The team also looked at unhealthy one-cell embryos that do not go on to develop, and found that many of their genes fail to activate. Abnormal embryos have been used to evaluate methods of human heritable genome editing, but the new findings suggest they may be inappropriate as a reliable test system.



University of Bath

The University of Bath is one of the UK's leading universities both in terms of research and our reputation for excellence in teaching, learning and graduate prospects.

The University is rated Gold in the Teaching Excellence Framework (TEF), the Government’s assessment of teaching quality in universities, meaning its teaching is of the highest quality in the UK.

In the Research Excellence Framework (REF) 2014 research assessment 87 per cent of our research was defined as ‘world-leading’ or ‘internationally excellent’.  From developing fuel-efficient cars of the future, to identifying infectious diseases more quickly, or working to improve the lives of female farmers in West Africa, research from Bath is making a difference around the world.  Find out more:

Well established as a nurturing environment for enterprising minds, Bath is ranked highly in all national league tables. We are ranked 8th in the UK by The Guardian University Guide 2022, and 9th in The Times & Sunday Times Good University Guide 2022 and 10th in the Complete University Guide 2022. Our sports offering was rated as being in the world’s top 10 in the QS World University Rankings by Subject in 2021.


About the MRC Metabolic Diseases Unit

The MRC Metabolic Diseases Unit is based at the Wellcome-MRC Institute of Metabolic Science. It supports research to improve understanding of the basic mechanisms responsible for obesity and related metabolic diseases. This knowledge underpins the development of interventions to prevent and treat these conditions.


About the University of Cambridge

The University of Cambridge is one of the world’s top ten leading universities, with a rich history of radical thinking dating back to 1209. Its mission is to contribute to society through the pursuit of education, learning and research at the highest international levels of excellence.

The University comprises 31 autonomous Colleges and 150 departments, faculties and institutions. Its 24,450 student body includes more than 9,000 international students from 147 countries. In 2020, 70.6% of its new undergraduate students were from state schools and 21.6% from economically disadvantaged areas.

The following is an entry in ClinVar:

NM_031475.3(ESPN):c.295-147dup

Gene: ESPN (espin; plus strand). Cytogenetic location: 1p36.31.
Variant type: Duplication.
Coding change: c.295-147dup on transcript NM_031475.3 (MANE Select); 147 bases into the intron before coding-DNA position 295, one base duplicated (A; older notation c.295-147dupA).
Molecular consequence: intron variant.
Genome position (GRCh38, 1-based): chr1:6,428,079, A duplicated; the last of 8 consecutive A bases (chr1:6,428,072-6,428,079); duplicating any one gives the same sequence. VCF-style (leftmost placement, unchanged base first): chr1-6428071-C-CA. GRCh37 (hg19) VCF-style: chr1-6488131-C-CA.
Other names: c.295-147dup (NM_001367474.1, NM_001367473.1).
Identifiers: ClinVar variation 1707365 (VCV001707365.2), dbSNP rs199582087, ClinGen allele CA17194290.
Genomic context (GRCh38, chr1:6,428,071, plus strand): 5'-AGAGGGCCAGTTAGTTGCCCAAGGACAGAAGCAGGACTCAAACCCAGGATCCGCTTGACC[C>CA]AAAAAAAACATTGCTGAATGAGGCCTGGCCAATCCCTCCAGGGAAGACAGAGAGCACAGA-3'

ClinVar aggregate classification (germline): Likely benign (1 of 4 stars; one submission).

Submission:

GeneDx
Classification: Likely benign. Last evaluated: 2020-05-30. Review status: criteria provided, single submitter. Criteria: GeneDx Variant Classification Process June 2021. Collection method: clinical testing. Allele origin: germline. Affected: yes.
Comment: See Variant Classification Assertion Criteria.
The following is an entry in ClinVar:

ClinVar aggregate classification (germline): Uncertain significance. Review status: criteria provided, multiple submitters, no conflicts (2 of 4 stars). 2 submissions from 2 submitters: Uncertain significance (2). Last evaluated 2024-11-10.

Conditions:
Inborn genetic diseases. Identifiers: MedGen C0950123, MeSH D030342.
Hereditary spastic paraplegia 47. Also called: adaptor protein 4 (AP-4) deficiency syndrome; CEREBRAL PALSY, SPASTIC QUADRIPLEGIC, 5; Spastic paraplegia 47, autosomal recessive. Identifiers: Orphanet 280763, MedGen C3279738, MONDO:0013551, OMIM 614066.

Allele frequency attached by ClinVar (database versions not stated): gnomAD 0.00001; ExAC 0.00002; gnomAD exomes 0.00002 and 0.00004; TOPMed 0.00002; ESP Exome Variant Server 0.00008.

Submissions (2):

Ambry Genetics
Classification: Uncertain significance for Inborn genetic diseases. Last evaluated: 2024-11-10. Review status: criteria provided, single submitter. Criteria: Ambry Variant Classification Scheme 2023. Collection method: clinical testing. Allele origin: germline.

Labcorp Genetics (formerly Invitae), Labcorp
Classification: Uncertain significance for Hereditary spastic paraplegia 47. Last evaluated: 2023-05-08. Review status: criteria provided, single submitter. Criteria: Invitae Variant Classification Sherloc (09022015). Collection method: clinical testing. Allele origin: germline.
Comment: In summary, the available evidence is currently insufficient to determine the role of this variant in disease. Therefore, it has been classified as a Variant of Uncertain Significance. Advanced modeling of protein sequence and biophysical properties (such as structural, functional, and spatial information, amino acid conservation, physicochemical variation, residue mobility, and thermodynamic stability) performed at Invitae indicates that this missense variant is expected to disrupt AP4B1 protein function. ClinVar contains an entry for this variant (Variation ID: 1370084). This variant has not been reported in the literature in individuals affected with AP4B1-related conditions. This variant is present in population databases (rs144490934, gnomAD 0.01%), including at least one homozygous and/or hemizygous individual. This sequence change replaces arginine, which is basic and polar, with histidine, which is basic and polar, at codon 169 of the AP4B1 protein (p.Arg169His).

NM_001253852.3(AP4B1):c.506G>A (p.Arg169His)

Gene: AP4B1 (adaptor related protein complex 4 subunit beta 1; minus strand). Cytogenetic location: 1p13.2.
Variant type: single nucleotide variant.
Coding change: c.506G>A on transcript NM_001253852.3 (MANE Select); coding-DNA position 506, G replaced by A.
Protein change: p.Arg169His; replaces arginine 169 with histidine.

Cambridge research spans almost every discipline, from science, technology, engineering and medicine through to the arts, humanities and social sciences, with multi-disciplinary teams working to address major global challenges. Its researchers provide academic leadership, develop strategic partnerships and collaborate with colleagues worldwide.

The University sits at the heart of the ‘Cambridge cluster’, in which more than 5,300 knowledge-intensive firms employ more than 67,000 people and generate £18 billion in turnover. Cambridge has the highest number of patent applications per 100,000 residents in the UK.


About Ovation Fertility

Ovation® Fertility is a national network of reproductive endocrinologists and scientific thought leaders focused on reducing the cost of having a family through more efficient and effective fertility care.  Ovation’s IVF and genetics laboratories, along with affiliated physician practices, work collaboratively to raise the bar for IVF treatment, with state-of-the-art, evidence-based fertility services that give hopeful parents the best chance for a successful pregnancy.  Physicians partner with Ovation to offer their patients advanced preconception carrier screening; preimplantation genetic testing; donor egg and surrogacy services; and secure storage for their frozen eggs, embryos and sperm.  Ovation also helps IVF labs across America improve their quality and performance with expert off-site lab direction and consultation.  Learn more about Ovation’s vision of a world without infertility at:

Journal Link: Cell Stem Cell

Register for reporter access to contact details

Cell Stem Cell